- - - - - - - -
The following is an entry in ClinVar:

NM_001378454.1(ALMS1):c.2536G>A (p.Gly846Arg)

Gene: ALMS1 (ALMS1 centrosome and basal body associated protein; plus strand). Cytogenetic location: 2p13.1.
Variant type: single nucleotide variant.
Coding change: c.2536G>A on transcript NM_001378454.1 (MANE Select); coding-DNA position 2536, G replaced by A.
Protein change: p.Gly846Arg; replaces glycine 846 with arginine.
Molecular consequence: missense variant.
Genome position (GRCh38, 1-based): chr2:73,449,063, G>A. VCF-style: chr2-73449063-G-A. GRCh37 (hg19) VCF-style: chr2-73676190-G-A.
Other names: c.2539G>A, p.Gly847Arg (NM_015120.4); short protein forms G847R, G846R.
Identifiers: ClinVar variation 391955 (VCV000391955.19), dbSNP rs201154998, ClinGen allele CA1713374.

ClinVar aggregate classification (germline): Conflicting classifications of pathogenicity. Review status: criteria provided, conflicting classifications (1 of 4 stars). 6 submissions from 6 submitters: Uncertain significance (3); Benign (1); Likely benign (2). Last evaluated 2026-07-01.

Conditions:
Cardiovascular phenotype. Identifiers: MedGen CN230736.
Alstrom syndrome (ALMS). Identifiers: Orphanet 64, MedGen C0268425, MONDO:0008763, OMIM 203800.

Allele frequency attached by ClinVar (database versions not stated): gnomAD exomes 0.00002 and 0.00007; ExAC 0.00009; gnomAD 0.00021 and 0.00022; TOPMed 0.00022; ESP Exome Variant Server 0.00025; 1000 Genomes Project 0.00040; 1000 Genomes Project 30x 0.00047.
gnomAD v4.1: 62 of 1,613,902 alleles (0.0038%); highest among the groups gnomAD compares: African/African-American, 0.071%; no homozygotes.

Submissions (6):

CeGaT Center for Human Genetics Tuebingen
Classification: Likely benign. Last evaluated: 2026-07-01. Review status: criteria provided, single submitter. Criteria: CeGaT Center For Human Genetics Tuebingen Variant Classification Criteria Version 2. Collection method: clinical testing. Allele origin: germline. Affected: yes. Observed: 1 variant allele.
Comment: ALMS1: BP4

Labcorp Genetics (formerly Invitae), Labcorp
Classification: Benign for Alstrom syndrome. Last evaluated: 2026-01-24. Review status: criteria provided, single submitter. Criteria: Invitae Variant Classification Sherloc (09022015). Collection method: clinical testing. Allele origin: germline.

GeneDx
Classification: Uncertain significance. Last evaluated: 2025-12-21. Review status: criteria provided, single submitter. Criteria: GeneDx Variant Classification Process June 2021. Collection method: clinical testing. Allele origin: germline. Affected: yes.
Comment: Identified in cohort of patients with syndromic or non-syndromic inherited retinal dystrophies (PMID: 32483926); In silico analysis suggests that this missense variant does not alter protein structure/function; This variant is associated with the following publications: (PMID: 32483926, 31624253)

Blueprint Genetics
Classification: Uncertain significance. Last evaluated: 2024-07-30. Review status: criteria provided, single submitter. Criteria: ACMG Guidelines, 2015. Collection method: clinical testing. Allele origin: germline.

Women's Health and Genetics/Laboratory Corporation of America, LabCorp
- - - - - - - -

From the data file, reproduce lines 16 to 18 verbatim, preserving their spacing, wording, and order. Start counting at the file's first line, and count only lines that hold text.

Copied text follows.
gnomAD v4.1: 62 of 1,613,902 alleles (0.0038%); highest among the groups gnomAD compares: African/African-American, 0.071%; no homozygotes.

Submissions (6):

CeGaT Center for Human Genetics Tuebingen